But even after all that, the gold of the trophy is just icing on the cake. All that really matters to these folks is earning one for themselves.
The great thing about the Kentucky Derby is the eclectic mix of people, but that's not to say Hugh Hefner is about to stand elbow to elbow with the guy with the torn Detroit Rock City T-shirt. That's what "Millionaire's Row" is for.
Now, this may be a little hyperbole, as I'm sure there's plenty of hundred-thousandaires in there, but at tickets running well over $1,000 it tends to narrow the list of people who get them.
And there are definitely plenty of millionaires around. The kind you know, like the celebrities that show up, and the old-money families from around the area alike.
From the outside it looks like a compound or a castle. The inside is a banquet room with assigned seating and free food, short gambling lines and a great view just steps away. So, in other words, heaven.
I got to check out the president of Churchill Down's room after a race and saw these beauties laying out. I had no idea what they were.
Turns out, these are 12 sterling silver mint julep glasses. After the Kentucky Derby, the winners come back to the room and the governor of Kentucky toasts them with these glasses.
I mean, sometimes after you've won a $2 million race, a regular glass just won't do.
This is not a concession stand.
These are people lined up, ready to take a shot at getting lucky. The crazy thing about this picture is that there are more gambling kiosks on the opposite side of the room and the lines are so long that they're basically back to back, with people fighting like crazy to walk through the middle to get to the other side.
You can go for the win, place or show, but even a $0.50 bet on a trifecta will pay off huge for you, so gather up those quarters, throw some numbers against the wall and wait for the most exciting two minutes in sports.
You all know how it goes.
The Call to the Post let's everyone know the horses are on their way. But most importantly, if you haven't got your bet in yet, you better figure that out quick.
And of course, for every millionaire on Millionaire's Row, there are seven of these guys on the infield.
The infield is the biggest frat party in the world. You've got characters in crazy outfits, college kids rolling around in mud, high schoolers trying to pretend they're not high schoolers and just the kind of folks who sure as heck didn't come to the Kentucky Derby to be all prim and proper.
The infield is not for the faint of heart, but if you can handle it, it might just be the most fun you have at the race.
They don't call it the run for the roses just because it sounds good.
I believe it was Bon Jovi who talked about a bed of roses, but this blanket of roses is definitely the coolest rose-adorned accessory I've seen.
It's over 400 roses sewn on to a blanket. As if that wasn't enough, 60 long-stemmed roses are handed to the winning jockey as well.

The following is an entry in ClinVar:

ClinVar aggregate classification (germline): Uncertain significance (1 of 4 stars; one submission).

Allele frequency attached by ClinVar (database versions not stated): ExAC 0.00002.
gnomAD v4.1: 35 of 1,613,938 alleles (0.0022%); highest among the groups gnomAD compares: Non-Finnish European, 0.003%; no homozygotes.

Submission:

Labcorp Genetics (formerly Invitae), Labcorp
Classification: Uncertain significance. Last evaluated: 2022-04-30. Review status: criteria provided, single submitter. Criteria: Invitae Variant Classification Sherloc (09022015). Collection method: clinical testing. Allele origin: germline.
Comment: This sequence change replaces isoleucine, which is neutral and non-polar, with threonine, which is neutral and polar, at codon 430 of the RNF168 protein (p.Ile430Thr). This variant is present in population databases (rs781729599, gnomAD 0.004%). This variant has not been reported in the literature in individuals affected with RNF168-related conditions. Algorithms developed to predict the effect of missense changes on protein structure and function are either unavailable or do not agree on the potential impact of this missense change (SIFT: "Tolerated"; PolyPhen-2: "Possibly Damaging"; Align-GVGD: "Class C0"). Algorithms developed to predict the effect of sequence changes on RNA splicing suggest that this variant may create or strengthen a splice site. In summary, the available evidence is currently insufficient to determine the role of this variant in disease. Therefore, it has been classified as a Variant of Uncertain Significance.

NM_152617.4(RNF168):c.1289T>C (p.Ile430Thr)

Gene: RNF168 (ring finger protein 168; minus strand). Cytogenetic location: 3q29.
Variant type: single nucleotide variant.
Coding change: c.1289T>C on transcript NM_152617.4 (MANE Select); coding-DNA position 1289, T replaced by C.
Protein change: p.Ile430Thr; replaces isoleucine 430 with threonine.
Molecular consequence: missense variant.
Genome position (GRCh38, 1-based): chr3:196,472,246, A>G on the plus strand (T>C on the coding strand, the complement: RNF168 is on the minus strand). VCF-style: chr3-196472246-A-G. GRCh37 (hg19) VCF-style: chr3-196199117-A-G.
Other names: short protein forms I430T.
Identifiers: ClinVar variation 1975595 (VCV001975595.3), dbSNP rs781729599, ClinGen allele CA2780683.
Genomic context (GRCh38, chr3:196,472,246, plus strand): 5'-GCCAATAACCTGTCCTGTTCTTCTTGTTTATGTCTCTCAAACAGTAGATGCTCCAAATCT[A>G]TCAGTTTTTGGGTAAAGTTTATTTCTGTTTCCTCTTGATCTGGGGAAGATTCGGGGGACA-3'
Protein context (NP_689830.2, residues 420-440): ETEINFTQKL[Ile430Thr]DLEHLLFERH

Because sometimes when you're racing along life, you have to stop and smell the roses—after you cross the finish line, of course.
What is it with the Kentucky Derby and its traditional foods sounding so unappetizing?
Although the name "burgoo" and the general appearance may not have you reaching for the spoon right away, you're going to be glad you eventually did.
It's a thick, spicy stew served up with some mashed potatoes. It doesn't seem like the most traditional summer dish, but somehow it just works. Trust me.
You can drink your mint julep out of whatever you like, a plastic cup, Yahtzee shaker or whatever. But the tradition at the Derby doesn't stop at the drink. You need to get it from the special julep glasses.
Tall and skinny, filled with crushed ice, with the mint positioned perfectly, this is the best way to enjoy a mint julep.
And it's not just functional either, it's also cool looking. Each glass has the name of every winner of the Kentucky Derby and you get to take it home with you afterward. I have a couple already packed in my bag for when I get home.
This one has special meaning for me since I have lived in Kentucky, am a huge UK fan and this is the song we sang at the end of each game.
Every year at the Derby, as the horses are taking the track, the Louisville band gathers to play "My Old Kentucky Home," as the crowd sings along.
Even if you have never heard the song before, it will still give you goosebumps to hear tens of thousands of people singing along to it and swaying with one another.
And my old Kentucky home goodnight, indeed.
Part mint, part sugar, part bourbon, all deliciousness.
Kentuckians love their mint juleps and they'll happily tell you what makes a good one. It's the kind of drink that both men and women enjoy equally, which makes it even more special. That doesn't happen a lot.
I'm not a big "minty drink" guy, so I was pleasantly surprised at how much I liked the juleps. I even liked this particular julep. He told great jokes.
Yep, everybody's favorite tradition.
After the royal wedding last week, I wasn't sure how I was going to handle more fancy hats, but man are these fun. They're big, they extrude everything from feathers to flowers to shrubbery, but they're nothing if not entertaining.
And honestly, it's not the hats themselves that are a sight most of the time—it's the sheer number of them. Hats as far as the eye can see. And most of the time, with all those hats around, you probably can't see that far anyway.
Lastly, a big thanks to Ram trucks for the opportunity to experience these traditions personally. Going to the Kentucky Derby was bucket-list material, so it made writing this list more enjoyable than I could have imagined.
For more info on the official truck of the Kentucky Derby, check out their Facebook page or follow them on Twitter.